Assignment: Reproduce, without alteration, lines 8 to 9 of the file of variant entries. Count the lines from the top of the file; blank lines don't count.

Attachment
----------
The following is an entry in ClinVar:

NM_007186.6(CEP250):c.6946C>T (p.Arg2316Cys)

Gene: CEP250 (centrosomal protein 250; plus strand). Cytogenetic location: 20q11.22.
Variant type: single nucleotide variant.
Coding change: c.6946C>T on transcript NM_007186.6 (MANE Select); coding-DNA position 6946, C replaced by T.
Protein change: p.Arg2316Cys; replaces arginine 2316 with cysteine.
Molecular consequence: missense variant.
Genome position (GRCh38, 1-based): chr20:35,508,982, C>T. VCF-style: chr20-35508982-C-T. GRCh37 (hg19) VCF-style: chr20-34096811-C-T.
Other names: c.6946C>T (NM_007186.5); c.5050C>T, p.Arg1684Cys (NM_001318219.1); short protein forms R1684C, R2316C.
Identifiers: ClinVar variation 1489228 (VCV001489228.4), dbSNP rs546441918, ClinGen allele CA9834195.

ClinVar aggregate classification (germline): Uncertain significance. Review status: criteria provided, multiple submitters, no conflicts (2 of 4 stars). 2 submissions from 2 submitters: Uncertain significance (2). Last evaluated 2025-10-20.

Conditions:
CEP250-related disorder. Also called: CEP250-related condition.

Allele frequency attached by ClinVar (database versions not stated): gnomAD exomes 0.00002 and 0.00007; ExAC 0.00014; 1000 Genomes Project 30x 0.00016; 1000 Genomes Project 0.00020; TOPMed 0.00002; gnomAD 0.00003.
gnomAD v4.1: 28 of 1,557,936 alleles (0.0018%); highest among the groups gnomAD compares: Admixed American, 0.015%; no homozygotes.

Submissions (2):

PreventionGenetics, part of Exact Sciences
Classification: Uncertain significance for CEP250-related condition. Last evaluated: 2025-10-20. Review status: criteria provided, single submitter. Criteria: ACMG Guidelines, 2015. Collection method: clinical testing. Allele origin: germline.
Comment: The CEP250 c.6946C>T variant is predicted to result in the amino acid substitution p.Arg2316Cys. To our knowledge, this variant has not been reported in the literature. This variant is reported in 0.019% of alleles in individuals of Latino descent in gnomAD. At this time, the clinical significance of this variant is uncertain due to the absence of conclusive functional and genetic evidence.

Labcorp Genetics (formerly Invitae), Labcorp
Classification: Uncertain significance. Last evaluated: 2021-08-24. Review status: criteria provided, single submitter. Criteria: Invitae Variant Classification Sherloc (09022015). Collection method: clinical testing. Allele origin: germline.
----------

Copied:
Genome position (GRCh38, 1-based): chr20:35,508,982, C>T. VCF-style: chr20-35508982-C-T. GRCh37 (hg19) VCF-style: chr20-34096811-C-T.
Other names: c.6946C>T (NM_007186.5); c.5050C>T, p.Arg1684Cys (NM_001318219.1); short protein forms R1684C, R2316C.